So… do we really need a multivitamin?

Well, “need” is a strong word…

Okay, should we take a multivitamin?

Some of us definitely should!

You definitely want to consider a multi if you don’t eat a balanced diet. Or you’ve got some malabsorption issue – think celiac, inflammatory bowel disease, etc. Or you’re on severe caloric restriction. A nutritional safety net is a good idea when you’re pregnant, and when you’re limited to repetitive, unimaginative cafeteria food.

(Individual vitamins and minerals, of course, can and should be deployed situationally where appropriate. Sometimes instead of a multi, sometimes in addition to one).

But should the “average” among us take an “A to Z” multivitamin as a matter of course?

I’m going to say yes. But I want to start by acknowledging some of the reasons people say no.

A number of studies have examined multivitamin use relative to disease risk, in particular cancer, heart disease, and dementia. For the most part, multis have not demonstrated benefit around heart disease and cancer. For the most part… They have, however, demonstrated benefit around dementia risk. Again, for the most part.

And then it gets confusing.

Remember how multis generally don’t reduce heart disease? Well, one study tracked more than 18,000 doctors for 12 years, and indeed found no association between multivitamin use and any cardiovascular endpoint. However, doctors that were already taking a multi 20 years before the study did have significantly less major heart disease. What does that tell us? That multis don’t work? Or that they do work – but only if you take them for 30+ years? Or there’s a 30-year lag between taking a multi and seeing the benefit? Or there’s a crucial window in age where they’ll work?

Or – does it tell us that the type of person who took multis back in the 1980s was generally more health-conscious – that taking a multi was a marker for healthy habits, vs. a healthy habit in its own right?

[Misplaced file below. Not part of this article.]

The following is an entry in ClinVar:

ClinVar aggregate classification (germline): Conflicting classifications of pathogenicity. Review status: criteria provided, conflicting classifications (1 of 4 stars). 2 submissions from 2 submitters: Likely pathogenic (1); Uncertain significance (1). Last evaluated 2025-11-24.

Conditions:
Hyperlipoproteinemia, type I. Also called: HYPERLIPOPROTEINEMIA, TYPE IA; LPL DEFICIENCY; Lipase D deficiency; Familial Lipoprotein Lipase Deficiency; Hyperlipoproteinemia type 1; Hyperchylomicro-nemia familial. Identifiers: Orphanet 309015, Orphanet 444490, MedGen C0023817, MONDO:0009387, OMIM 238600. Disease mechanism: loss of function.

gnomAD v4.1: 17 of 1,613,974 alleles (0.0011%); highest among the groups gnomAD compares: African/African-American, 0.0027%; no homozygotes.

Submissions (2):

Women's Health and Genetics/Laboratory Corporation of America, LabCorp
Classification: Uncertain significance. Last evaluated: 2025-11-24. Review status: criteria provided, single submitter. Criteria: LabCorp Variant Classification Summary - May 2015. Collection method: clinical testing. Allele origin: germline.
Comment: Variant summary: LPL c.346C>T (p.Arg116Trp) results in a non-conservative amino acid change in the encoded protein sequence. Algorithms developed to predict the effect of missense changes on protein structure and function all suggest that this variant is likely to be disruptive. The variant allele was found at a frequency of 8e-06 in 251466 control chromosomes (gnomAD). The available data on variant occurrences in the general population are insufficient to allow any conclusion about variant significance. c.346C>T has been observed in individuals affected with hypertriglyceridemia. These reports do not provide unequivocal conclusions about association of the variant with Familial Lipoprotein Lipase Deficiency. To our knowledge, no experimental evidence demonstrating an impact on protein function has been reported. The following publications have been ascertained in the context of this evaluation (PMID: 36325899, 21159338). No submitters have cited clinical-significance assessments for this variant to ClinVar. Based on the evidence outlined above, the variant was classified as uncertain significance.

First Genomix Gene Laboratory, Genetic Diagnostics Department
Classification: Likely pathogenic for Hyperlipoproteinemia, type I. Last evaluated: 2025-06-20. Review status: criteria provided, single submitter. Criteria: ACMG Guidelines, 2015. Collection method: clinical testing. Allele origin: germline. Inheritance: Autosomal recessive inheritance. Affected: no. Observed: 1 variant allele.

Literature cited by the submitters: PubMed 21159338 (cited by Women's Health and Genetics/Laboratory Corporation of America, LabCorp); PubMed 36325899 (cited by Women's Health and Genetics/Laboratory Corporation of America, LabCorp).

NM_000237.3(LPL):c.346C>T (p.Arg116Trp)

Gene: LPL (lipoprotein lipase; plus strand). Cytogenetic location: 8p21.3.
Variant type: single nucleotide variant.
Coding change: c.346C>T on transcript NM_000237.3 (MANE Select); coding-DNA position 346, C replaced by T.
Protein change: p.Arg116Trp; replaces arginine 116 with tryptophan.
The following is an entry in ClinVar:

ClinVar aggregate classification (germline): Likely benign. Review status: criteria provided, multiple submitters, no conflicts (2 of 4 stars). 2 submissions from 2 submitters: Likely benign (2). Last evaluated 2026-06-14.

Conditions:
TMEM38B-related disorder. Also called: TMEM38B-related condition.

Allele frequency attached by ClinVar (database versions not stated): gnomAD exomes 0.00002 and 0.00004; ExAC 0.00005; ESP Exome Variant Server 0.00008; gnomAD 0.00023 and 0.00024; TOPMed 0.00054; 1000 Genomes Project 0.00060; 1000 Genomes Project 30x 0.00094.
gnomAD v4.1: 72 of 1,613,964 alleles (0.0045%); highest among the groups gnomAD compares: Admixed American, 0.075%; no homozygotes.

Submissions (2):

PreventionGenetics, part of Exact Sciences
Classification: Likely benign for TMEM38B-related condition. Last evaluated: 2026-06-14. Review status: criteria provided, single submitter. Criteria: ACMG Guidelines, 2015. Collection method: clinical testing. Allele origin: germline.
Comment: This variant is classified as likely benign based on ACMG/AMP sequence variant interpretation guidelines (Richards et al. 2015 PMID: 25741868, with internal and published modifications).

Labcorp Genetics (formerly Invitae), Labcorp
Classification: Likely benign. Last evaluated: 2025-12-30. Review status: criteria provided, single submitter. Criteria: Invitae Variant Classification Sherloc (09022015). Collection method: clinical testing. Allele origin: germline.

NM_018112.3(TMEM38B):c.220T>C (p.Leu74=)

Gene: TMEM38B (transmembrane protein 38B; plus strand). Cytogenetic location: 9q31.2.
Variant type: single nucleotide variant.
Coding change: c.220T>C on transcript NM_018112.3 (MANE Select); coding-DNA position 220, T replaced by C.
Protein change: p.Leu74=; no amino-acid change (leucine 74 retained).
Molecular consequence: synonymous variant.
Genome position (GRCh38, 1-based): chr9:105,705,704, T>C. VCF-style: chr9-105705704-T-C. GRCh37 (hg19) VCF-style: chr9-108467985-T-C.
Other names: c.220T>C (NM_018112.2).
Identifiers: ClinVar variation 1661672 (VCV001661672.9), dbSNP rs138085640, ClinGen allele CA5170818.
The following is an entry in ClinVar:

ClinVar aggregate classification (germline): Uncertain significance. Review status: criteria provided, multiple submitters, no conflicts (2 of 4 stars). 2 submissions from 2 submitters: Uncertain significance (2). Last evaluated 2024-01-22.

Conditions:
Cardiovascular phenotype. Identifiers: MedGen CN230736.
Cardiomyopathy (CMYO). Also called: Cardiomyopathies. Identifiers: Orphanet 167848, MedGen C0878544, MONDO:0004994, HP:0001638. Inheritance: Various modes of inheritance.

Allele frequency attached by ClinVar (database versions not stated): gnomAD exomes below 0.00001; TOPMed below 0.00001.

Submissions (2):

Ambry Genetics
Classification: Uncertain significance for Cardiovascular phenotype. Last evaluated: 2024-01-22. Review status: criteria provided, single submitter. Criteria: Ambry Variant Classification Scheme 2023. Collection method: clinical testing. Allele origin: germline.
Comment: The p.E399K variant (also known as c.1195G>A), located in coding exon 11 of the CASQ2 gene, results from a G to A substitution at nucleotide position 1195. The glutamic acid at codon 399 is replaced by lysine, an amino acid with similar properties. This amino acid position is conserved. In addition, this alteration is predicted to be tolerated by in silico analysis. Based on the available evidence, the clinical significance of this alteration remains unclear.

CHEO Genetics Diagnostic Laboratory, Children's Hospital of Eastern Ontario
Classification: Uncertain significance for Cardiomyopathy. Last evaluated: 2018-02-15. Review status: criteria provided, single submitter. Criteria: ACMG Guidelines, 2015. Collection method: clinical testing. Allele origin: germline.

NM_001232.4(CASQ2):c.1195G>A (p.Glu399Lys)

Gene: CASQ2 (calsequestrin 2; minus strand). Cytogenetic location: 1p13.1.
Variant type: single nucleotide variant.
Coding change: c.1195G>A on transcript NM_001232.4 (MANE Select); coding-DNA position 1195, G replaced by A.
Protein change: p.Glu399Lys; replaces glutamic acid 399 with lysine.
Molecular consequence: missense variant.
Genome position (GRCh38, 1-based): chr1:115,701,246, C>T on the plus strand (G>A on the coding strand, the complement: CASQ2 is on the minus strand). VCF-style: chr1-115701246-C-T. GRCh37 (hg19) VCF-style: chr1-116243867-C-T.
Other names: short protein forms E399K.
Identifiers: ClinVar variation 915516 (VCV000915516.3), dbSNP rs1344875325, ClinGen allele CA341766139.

Like I said, it’s confusing.  None of the science is crystal clear. (It rarely ever is!)

Is that the only way the science is unclear?

No! The biggest uncertainty by far surrounds the word “multivitamin” itself.

When journalists, doctors, scientists, and the rest of us talk as if a single study can speak for all multis, we assume that all multis are the same. Yet the term “multivitamin” encompasses a widely diverse category of supplements – everything from a Flintstones(tm) brand chewy vite that’s basically candy, up through a Life Extension(tm) brand 18-pill-a-day megadose. It conflates a carefully crafted bouquet of organically grown fruits and vegetables, with something created entirely in a lab; straight-up vitamins and minerals, with formulas that include a cornucopia of protective nutrients like green tea, grapeseed extract, turmeric, CoQ10, etc. Not to mention that some multis are made with artificial colors, flavors, and preservatives.

So, even if a study were able to prove conclusively that a particular multi did (or did not) do something, it would have very little bearing on any other formulation.

So… assuming we’re going to take a multivitamin, what should we look for?

This is going to sound weird, but… less vitamins!  Or to put it another way: more other stuff.

Let me explain.

The world of food is full of things that are generally good for you. For example, oranges have something called ascorbic acid. Pomegranates have something called ellagic acid. Green tea has a compound with so many syllables we just called it “EGCG.”

All three are good for you. Only one is a vitamin.

That one is ascorbic acid. Most of us recognize it by its common name, “vitamin C.” Why is ascorbic acid a vitamin, and ellagic acid isn’t?

Well, to qualify as a vitamin, a nutrient has to meet three criteria. Among them, it has to be:

  1. necessary to life, i.e. without it you die (or at least can’t reproduce).
  2. unable to be synthesized by the body, i.e. you have to get it through the diet.

So, vitamins are defined by their deficiency diseases. The government has established recommended daily values, which prevent those diseases. The vitamin C deficiency disease is called scurvy, and the daily value was just raised to 90 mg. Meanwhile, there is no deficiency disease linked to EGCG. It doesn’t kill you not to get it. So, it’s not a vitamin.

In this sense, vitamin C is “more important” than ellagic acid, or EGCG, or curcumin, or CoQ10, etc. BUT – just because something is important enough you can die without it, it doesn’t mean it’s something we want more, and more, and more of.  Yes, we want the baseline level that prevents scurvy. And yes, we want a little bit more. Some of us even want a lot more. But if you’re looking for general protection, if you’re looking to optimize health and minimize the risk of disease, I’d argue that, past a certain point, EGCG and the other compounds from green tea are “better for you” than vitamin C is.

It’s in the complex stew of diverse protective nutrients that you start to see the real proactive benefits you’re looking for in a high-end multivitamin. Not going “A, B, C, D…” More on the topic next month…